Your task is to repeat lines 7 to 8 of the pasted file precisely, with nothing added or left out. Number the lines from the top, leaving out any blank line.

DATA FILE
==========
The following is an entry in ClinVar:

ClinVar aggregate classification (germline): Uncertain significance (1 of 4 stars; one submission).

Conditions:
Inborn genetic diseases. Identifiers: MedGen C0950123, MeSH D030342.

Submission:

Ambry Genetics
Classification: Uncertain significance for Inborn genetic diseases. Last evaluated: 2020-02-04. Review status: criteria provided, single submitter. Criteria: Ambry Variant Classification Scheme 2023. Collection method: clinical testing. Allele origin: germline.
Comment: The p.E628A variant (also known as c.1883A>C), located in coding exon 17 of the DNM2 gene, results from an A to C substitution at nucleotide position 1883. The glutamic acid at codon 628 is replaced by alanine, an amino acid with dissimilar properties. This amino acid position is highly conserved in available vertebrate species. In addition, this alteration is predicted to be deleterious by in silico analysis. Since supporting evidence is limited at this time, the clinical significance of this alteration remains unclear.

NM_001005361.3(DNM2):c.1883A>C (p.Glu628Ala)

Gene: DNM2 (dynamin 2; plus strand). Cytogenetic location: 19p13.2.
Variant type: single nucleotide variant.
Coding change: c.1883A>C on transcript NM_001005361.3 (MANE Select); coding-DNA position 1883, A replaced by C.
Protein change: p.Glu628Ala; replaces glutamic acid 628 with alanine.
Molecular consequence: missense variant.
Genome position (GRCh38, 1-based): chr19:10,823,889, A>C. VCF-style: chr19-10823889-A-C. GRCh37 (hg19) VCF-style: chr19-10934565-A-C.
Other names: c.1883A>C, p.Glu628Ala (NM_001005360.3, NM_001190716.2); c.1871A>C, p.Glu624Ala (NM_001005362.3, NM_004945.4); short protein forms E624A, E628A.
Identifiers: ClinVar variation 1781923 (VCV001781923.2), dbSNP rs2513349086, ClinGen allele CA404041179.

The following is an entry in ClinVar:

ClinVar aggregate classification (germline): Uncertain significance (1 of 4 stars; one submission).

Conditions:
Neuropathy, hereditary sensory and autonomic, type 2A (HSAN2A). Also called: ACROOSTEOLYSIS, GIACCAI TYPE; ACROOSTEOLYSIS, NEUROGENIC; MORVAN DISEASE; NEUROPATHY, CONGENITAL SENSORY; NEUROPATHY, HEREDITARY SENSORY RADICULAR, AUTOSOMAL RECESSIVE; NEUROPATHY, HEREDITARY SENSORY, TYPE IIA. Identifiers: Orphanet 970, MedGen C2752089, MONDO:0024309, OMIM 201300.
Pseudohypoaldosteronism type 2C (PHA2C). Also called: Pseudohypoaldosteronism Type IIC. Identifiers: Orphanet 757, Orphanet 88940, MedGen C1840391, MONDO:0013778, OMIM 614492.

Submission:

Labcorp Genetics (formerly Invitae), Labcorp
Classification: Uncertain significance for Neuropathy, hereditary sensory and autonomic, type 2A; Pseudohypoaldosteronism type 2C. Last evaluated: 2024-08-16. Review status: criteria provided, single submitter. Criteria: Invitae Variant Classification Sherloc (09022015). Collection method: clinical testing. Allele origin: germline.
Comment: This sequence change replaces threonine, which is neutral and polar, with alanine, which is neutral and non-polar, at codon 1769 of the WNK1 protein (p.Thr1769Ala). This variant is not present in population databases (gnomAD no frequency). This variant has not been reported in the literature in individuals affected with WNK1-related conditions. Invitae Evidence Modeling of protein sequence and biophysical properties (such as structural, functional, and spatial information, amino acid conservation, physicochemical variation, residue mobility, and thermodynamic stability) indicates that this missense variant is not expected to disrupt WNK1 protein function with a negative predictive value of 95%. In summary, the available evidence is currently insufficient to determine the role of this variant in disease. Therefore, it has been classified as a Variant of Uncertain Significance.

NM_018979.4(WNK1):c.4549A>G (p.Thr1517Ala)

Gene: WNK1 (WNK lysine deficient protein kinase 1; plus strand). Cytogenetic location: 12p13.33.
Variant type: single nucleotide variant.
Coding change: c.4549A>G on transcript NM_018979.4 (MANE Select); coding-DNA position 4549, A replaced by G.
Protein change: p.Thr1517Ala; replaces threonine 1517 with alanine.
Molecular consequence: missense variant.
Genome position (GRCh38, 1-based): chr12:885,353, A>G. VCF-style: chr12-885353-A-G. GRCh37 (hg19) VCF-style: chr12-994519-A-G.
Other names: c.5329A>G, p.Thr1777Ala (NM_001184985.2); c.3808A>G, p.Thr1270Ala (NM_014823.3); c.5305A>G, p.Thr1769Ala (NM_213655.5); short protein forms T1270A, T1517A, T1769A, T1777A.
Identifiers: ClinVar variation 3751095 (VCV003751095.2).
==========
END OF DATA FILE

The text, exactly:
Classification: Uncertain significance for Inborn genetic diseases. Last evaluated: 2020-02-04. Review status: criteria provided, single submitter. Criteria: Ambry Variant Classification Scheme 2023. Collection method: clinical testing. Allele origin: germline.
Comment: The p.E628A variant (also known as c.1883A>C), located in coding exon 17 of the DNM2 gene, results from an A to C substitution at nucleotide position 1883. The glutamic acid at codon 628 is replaced by alanine, an amino acid with dissimilar properties. This amino acid position is highly conserved in available vertebrate species. In addition, this alteration is predicted to be deleterious by in silico analysis. Since supporting evidence is limited at this time, the clinical significance of this alteration remains unclear.